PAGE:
by Ganganatha Jha | 1920 | 1,381,940 words | ISBN-10: 8120811550
This is the English translation of the Manusmriti, which is a collection of Sanskrit verses dealing with ‘Dharma’, a collective name for human purpose, their duties and the law. Various topics will be dealt with, but this volume of the series includes 12 discourses (adhyaya). The commentary on this text by Medhatithi elaborately explains various t...
Sanskrit text, Unicode transliteration and English translation by Ganganath Jha:
त्रैविद्यो हेतुकस्तर्की नैरुक्तो धर्मपाठकः ।
त्रयश्चाश्रमिणः पूर्वे परिषत् स्याद् दशावरा ॥ १११ ॥
traividyo hetukastarkī nairukto dharmapāṭhakaḥ |
trayaścāśramiṇaḥ pūrve pariṣat syād daśāvarā || 111 ||
A person learned in the three Vedas, a logician, an investigator, a person knowing the Nirukta, a lawyer and three men belonging to the first three life-stages, shall constitute the ‘Assembly’; which shall consist of at least ten members.—(111)
Medhātithi’s commentary (manubhāṣya):
Though the text speaks of the number of members as the more important factor, yet it should be understood as laying greater stress upon the qualifications.
‘A person learned in the three Vedas’—he who has learnt the three Vedas, and knows their meaning.
‘Logician’—who is an expert in drawing Inferences; endowed with the faculty of considering the pros and cons of a subject.
“It has been said under that a Logician can never be learned in the Veda.”
True; but, even though he may not himself learn the Veda, yet he may know its contents from other men; and the knowledge of Logic will enable him to put forth special efforts in this line.
This same remark applies to the person knowing the Nirukta also.
‘Lawyer’—one who has studied the Ordinances of Manu and other law-books.
‘Three men belonging to the life-stages’;—those who are devoted to the actual performance of their duties become specially adept in matters relating to Dharma.
‘First.’—Some people explain this to mean, (1) the Religions Student, (2) the Householder and (3) the Wandering
Mendicant; since it is only these persons whose entry into villages has not been forbidden; and it is in this order that the life-stages have been named by Gautama (3. 2)—‘The Student, the Householder, the Wandering Mendicant, and the Recluse.’ Others however argue that ‘causing injury’ being not permitted for the Mendicant, how could he decide points of law (which may involve loss and injury to certain persons)? Hence the Recluse should be the third.—(111)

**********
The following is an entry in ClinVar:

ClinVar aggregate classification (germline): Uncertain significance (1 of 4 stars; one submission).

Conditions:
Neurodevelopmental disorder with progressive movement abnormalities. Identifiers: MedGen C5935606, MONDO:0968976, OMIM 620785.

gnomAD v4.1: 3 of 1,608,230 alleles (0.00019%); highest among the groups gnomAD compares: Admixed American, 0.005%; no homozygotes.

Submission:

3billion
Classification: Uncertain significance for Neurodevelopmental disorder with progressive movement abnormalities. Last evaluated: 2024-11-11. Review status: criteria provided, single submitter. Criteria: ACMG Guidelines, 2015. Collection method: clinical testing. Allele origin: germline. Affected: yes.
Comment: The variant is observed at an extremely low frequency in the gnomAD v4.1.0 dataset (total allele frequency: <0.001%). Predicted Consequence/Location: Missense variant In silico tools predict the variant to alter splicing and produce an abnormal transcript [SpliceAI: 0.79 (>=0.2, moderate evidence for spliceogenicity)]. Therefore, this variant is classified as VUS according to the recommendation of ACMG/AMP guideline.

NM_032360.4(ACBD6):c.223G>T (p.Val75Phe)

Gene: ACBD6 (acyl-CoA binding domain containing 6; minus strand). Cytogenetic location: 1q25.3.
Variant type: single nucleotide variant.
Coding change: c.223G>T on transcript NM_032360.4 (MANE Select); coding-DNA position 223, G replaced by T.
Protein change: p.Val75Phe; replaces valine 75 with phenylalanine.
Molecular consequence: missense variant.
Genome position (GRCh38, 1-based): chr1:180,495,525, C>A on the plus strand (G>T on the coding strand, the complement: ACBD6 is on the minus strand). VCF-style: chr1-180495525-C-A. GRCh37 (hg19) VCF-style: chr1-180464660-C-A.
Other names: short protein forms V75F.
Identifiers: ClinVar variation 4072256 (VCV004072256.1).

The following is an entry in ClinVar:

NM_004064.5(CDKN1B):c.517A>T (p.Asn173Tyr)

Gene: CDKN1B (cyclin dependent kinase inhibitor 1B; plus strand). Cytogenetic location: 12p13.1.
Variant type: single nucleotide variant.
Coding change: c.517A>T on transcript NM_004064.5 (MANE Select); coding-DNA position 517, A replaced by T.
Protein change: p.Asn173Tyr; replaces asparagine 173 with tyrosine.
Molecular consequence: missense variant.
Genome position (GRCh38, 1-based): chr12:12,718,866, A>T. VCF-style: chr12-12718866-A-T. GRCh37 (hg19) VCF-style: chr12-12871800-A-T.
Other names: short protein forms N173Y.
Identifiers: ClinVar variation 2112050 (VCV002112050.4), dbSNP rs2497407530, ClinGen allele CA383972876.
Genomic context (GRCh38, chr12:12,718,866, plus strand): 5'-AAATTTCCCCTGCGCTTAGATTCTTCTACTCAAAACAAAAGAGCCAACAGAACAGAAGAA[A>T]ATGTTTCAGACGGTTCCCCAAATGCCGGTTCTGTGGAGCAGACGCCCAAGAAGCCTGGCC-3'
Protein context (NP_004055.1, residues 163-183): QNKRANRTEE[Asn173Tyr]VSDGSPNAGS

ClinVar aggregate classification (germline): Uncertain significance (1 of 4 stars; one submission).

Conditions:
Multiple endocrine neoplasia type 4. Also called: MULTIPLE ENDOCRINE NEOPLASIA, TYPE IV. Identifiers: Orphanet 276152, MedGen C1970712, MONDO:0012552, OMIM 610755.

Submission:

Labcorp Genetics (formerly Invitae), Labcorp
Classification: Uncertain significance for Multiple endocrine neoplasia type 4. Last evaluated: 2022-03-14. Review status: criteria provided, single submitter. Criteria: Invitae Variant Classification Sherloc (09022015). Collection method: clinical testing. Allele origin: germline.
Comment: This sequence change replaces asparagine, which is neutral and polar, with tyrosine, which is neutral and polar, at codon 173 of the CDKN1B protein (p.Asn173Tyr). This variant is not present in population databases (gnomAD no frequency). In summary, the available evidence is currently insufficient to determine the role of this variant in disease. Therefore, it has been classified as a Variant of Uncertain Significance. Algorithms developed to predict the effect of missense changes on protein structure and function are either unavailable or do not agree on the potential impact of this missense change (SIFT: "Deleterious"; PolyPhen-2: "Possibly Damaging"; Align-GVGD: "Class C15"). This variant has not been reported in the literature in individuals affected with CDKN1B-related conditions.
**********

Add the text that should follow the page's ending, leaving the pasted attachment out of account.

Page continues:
Explanatory notes by Ganganath Jha
This verse is quoted in Mitākṣarā (3.301) as describing the constitution of the Assembly or Court; it adds the following notes:—‘Haitukaḥ’, who is conversant with the essential principles of the Mimānsā,—‘tarkī,’ who is expert in the science of reasoning;—in Madanapārijāta (p. 77 4), which adds the following notes:—‘Hetukaḥ’ (which is its reading for ‘haitukaḥ’), expert, in inference;—‘tarkī’, one who is expert in ‘Tarka’, which is the name given to that process of reasoning by which one comes to the correct conclusion on a definite question, by rejecting all other possible alternatives; the ‘tarka’ ‘argumentation’ meant here is one that does not go against the Vedic scriptures.
It is quoted in Smṛtitattva II (p. 199), which adds the following notes—‘Traividyaḥ’, one who knows the three Vedas,—‘haitukaḥ’, one who acts in a reasonable manner;—and in Aparārka (p. 22).
Comparative notes by various authors
Baudhāyana (1.1, 8).—‘They quote the following:—“Four men, each of whom knows one of the four Vedas, a Mīmāṃsaka, one who is conversant with the subsidiary sciences, one who recites the sacred law, and three Brāhmaṇas belonging to three different orders, constitute an Assembly consisting of at least ten members.’
Gautama (28.49).—(See above under CX.)
Vaśiṣṭha (3.20).—‘Four students of the four Vedas, one knowing Mīmāṃsā, one knowing the subsidiary sciences, a teacher of the sacred law, and three eminent men of the three different orders compose a legal assembly consisting of at least ten members.’
Parāśara (8.34).—(Same as Manu.)